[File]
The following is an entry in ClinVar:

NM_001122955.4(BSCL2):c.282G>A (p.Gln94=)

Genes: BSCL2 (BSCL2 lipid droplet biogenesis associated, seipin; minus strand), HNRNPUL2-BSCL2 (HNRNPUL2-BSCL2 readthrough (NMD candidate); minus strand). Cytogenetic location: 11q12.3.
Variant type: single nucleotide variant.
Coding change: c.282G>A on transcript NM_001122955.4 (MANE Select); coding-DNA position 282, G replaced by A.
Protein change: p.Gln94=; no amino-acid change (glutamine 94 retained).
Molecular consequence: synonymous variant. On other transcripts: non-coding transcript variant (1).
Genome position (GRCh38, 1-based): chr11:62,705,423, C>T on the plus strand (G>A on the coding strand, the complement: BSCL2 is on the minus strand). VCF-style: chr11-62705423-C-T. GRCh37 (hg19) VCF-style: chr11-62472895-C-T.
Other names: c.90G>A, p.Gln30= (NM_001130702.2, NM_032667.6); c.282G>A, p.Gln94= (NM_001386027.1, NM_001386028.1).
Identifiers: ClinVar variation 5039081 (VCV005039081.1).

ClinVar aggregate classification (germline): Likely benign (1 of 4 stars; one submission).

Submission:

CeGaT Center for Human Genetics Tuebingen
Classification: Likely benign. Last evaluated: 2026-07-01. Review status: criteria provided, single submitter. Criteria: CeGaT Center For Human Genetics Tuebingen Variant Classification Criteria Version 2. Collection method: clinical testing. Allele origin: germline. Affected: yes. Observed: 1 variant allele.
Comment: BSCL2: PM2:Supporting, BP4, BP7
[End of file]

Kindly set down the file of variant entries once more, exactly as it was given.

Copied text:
The following is an entry in ClinVar:

NM_001122955.4(BSCL2):c.282G>A (p.Gln94=)

Genes: BSCL2 (BSCL2 lipid droplet biogenesis associated, seipin; minus strand), HNRNPUL2-BSCL2 (HNRNPUL2-BSCL2 readthrough (NMD candidate); minus strand). Cytogenetic location: 11q12.3.
Variant type: single nucleotide variant.
Coding change: c.282G>A on transcript NM_001122955.4 (MANE Select); coding-DNA position 282, G replaced by A.
Protein change: p.Gln94=; no amino-acid change (glutamine 94 retained).
Molecular consequence: synonymous variant. On other transcripts: non-coding transcript variant (1).
Genome position (GRCh38, 1-based): chr11:62,705,423, C>T on the plus strand (G>A on the coding strand, the complement: BSCL2 is on the minus strand). VCF-style: chr11-62705423-C-T. GRCh37 (hg19) VCF-style: chr11-62472895-C-T.
Other names: c.90G>A, p.Gln30= (NM_001130702.2, NM_032667.6); c.282G>A, p.Gln94= (NM_001386027.1, NM_001386028.1).
Identifiers: ClinVar variation 5039081 (VCV005039081.1).

ClinVar aggregate classification (germline): Likely benign (1 of 4 stars; one submission).

Submission:

CeGaT Center for Human Genetics Tuebingen
Classification: Likely benign. Last evaluated: 2026-07-01. Review status: criteria provided, single submitter. Criteria: CeGaT Center For Human Genetics Tuebingen Variant Classification Criteria Version 2. Collection method: clinical testing. Allele origin: germline. Affected: yes. Observed: 1 variant allele.
Comment: BSCL2: PM2:Supporting, BP4, BP7